If the thought of being 13 again makes you more nauseous than nostalgic, Kickoff is not the book for you. However, if you feel free to channel your inner tween, read on. Donna King, also known as Jenny Oldfield, is the author of several children’s series novels, including the Horses of Half Moon Ranch. Kickoff introduces the reader to Tyra, the new American Army brat at a British school and a self-professed “soccer fanatic.” Kickoff is a light hearted and engaging read, and King keeps the tempo quick with short scenes, dialogue and plenty of on the field action.
King plays to what she feels are the common denominators for the Tyra’s age group: misunderstandings with parents, confusing interactions with peers and the class bully and participation in sports. Interestingly, King includes the female characters’ struggles with sexism in this mix, though the “sexist comments” are of a mild and rather hokey variety. The girls’ soccer team eventually earns the respect of the boys’ team, and in several scenes the boys even comment to one another on the talent of the girls. King’s presentations of these adolescent male conversations - and, in fact, much of the “slang” dialogue in the book - is optimistic and innocent at best, and eye-rollingly bad at worst. I doubt this will stop younger ones from enjoying the book, though they may think the characters are a little old-fashioned.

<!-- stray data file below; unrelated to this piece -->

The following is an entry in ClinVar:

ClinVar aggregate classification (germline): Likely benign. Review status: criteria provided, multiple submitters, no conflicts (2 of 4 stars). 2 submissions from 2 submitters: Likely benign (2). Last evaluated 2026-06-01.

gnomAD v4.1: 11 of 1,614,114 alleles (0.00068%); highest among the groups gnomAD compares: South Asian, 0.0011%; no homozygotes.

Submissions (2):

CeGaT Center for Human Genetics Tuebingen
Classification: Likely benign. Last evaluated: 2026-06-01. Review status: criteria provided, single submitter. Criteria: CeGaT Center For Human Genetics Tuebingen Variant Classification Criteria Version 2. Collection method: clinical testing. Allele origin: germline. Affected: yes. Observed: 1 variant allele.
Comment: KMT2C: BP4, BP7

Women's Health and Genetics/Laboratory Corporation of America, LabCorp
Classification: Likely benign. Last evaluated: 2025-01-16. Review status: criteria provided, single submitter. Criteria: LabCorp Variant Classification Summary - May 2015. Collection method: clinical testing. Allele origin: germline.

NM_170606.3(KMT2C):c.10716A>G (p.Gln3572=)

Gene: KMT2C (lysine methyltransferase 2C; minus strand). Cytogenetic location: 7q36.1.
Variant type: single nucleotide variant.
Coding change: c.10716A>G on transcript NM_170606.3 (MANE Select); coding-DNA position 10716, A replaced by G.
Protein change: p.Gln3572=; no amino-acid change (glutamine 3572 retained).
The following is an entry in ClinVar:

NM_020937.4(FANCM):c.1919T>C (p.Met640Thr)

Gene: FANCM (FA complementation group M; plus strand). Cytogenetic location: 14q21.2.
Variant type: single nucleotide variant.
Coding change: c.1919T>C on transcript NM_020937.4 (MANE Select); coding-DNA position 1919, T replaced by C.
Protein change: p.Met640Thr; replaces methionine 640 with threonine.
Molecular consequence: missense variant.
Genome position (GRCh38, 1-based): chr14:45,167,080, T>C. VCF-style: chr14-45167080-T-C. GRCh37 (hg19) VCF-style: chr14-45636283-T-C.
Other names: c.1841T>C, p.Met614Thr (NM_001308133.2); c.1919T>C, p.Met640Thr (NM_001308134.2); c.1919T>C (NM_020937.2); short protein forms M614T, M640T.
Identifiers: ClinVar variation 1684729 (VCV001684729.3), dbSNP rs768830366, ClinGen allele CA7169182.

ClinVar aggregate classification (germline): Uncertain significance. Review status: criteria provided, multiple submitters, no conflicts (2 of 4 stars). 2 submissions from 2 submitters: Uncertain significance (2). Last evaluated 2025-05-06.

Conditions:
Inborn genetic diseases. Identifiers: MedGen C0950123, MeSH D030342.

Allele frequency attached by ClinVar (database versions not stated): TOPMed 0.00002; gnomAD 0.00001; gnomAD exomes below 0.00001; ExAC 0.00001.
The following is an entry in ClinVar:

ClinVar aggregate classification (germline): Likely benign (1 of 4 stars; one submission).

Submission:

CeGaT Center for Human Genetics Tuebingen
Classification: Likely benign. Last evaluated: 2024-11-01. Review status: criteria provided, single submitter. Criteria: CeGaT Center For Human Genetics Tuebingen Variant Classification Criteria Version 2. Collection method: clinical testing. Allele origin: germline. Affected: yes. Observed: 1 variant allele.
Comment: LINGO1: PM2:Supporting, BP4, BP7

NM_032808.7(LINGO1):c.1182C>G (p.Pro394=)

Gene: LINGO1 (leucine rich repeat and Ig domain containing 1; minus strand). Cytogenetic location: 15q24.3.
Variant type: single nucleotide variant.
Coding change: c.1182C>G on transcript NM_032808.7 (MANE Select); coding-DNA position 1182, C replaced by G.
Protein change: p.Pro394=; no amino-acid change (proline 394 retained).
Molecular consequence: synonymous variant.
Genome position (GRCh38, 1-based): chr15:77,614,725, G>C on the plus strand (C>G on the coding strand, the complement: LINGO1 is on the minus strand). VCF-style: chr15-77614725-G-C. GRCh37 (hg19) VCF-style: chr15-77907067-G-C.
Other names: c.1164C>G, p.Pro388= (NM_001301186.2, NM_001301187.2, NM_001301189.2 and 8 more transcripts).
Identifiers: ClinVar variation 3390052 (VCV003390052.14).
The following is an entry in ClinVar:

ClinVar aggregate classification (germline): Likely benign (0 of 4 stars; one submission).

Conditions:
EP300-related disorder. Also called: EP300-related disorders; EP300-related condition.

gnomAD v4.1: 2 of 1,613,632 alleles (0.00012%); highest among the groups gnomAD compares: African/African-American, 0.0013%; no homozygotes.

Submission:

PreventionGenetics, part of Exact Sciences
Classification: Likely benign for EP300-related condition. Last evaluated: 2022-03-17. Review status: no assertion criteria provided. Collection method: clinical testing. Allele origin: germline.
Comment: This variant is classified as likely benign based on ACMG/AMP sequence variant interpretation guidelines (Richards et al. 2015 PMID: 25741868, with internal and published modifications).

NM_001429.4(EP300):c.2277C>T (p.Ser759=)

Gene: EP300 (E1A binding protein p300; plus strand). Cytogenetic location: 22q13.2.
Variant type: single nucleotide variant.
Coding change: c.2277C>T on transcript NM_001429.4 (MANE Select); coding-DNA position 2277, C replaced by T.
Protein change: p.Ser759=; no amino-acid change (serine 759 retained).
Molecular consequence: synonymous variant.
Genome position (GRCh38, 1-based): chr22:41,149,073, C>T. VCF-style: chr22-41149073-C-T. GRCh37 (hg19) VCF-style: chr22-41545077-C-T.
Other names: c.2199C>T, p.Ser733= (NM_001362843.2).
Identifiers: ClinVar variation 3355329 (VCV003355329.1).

King writes positive, encouraging stories for a younger generation, and it is difficult to find fault with her messages of teamwork and tolerance (the heroine eventually befriends even the class bully). Parents will appreciate the King’s lack of focus on the physical appearance and sex appeal of the female characters, and the increased attention to their physical activity and friendship. I can still describe Nancy Drew’s “creamy complexion” to this day, so the experience of being “blind” to the characters’ physical appearance was slightly off-putting, but also liberating. In a contemporary culture of Bratz dolls and constant updates on Paris Hilton, what tween girl couldn’t use a little break?